Fake ICO Cryptocurrency ‘KBC Coin’ Scam Lures Investors Based on Ties with India’s Who Wants to be a Millionaire TV Show – Bitcoin Exchange Guide


Instead-of-Providing-Lucrative-Options-for-Investors-Crypto-Platform-Named-for-KBC-Television-Show-Proves-to-Be-A-250000-Scam

Cryptocurrency has been largely restricted within the borders of India, which would essentially keep investors and scammers from pursuing these endeavors, right? No, not really. In fact, if anything, the hackers and scammers that enter the region must enjoy the challenge, because it hasn’t stopped them from their criminal activities.

This point is only supported by the fact that local resident Pritam Patil was arrested by the Mumbai police for their $250,000 cryptocurrency scam.

The alleged scam involved 12 investors, who were all asked by Patil to invest in his initial coin offering (ICO) for the KBC Coin, which he developed in homage to Kaun Banega Crorepati (KBC). The show is much like the American television show “Who Wants to Be A Millionaire,” but it is set in India. To convince the potential investors, Patil promised good returns, while predicting that the $0.0056 price tag would rise to a full dollar by March last year.

Based on research, it looks like the KBC Coin ICO scam could’ve been started at the end of 2017 when the crypto market originally boomed. However, Nanasaheb Patil only filed an injunction last week that reported the ICO as a fraud.

The report from the victim stated that Pritam Patil and colleague Pintu Bajaj had been visiting his office for months to convince him to invest. Nanasaheb Patil and 11 other members of the company ultimately invested, which was done in cash. No registration documents or other paperwork that would validate the claims of being a real ICO were ever produced, but somehow these victims chose to still invest.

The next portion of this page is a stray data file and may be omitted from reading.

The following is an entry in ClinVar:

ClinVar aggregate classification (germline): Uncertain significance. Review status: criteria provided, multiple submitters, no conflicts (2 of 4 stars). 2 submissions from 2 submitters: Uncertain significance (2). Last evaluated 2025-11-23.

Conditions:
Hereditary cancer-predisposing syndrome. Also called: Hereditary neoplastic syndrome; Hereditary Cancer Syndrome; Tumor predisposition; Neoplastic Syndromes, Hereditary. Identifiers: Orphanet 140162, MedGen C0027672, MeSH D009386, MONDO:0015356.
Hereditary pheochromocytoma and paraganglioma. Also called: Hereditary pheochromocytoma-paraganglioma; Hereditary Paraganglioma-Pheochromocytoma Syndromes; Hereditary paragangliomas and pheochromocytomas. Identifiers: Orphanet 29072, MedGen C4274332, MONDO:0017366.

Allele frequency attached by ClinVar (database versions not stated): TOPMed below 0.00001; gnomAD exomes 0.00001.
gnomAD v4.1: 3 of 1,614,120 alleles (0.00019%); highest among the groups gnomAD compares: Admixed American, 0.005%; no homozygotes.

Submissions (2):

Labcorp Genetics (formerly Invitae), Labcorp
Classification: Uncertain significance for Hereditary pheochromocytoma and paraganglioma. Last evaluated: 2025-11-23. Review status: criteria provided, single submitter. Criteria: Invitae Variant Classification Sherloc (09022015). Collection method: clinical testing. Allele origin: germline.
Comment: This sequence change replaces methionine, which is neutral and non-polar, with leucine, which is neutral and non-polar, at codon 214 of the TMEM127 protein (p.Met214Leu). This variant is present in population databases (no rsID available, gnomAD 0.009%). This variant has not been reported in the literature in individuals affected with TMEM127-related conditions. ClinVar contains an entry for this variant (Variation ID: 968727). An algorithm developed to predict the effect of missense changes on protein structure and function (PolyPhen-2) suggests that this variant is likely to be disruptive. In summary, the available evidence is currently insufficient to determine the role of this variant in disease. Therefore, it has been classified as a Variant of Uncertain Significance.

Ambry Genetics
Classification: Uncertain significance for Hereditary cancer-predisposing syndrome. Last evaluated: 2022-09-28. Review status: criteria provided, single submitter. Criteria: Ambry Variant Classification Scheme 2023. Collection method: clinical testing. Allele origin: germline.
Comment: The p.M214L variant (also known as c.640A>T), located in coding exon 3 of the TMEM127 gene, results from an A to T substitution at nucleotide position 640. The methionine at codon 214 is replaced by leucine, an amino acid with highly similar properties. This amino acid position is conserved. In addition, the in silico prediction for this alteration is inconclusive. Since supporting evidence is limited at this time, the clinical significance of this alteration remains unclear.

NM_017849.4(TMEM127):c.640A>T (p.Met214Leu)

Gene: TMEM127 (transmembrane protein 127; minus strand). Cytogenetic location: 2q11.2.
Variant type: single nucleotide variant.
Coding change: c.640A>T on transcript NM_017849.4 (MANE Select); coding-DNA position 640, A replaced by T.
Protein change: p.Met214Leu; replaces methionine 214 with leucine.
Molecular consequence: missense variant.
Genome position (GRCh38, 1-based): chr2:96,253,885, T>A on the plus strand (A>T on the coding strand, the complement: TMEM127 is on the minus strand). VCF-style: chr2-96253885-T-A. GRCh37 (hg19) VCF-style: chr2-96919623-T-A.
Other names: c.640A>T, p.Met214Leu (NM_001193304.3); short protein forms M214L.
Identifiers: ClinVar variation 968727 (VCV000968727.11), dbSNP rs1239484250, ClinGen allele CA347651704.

READ  Prepare for Fireworks if Bitcoin Closes Above this Critical Level - newsBTC

After the investments, the name changed to the AFC Mint coin, and the website was shut down by September last year. When Nanasaheb Patil contacted Pritam Patil, the victim was told that the business had shut down and expressed no intention of providing refunds or returns on the investment. Right now, the website cannot be accessed, but a video from February last year can be found on YouTube to warn about the scam.

In June last year, Mumbai authorities discovered Money Trade Coin, a $75 million ICO scam. Making this situation even worse, the authorities determined that one of the accused scammers was a policeman.

Unfortunately, due to the uncertainty in the regulatory environment in India, most people who succumb to these scams do not report them. By refraining from doing so, the scams continue and gain more money as they progress.

Considering how difficult it can be, in some situations, to see that an ICO is a fraud, the U.S. Securities and Exchange Commission (SEC) had setup a website that was meant to be for a fake ICO. It did not accept any money, but it would educate investors if they were about to pursue the scam, telling them what to look out for. Perhaps India would end up with fewer scams with this type of education for their citizens.

Crypto Price Analysis Watch: Bitcoin (BTC), Ethereum (ETH), Ripple (XRP) and BCH Predictions (Feb 26)





READ SOURCE

LEAVE A REPLY

Please enter your comment!
Please enter your name here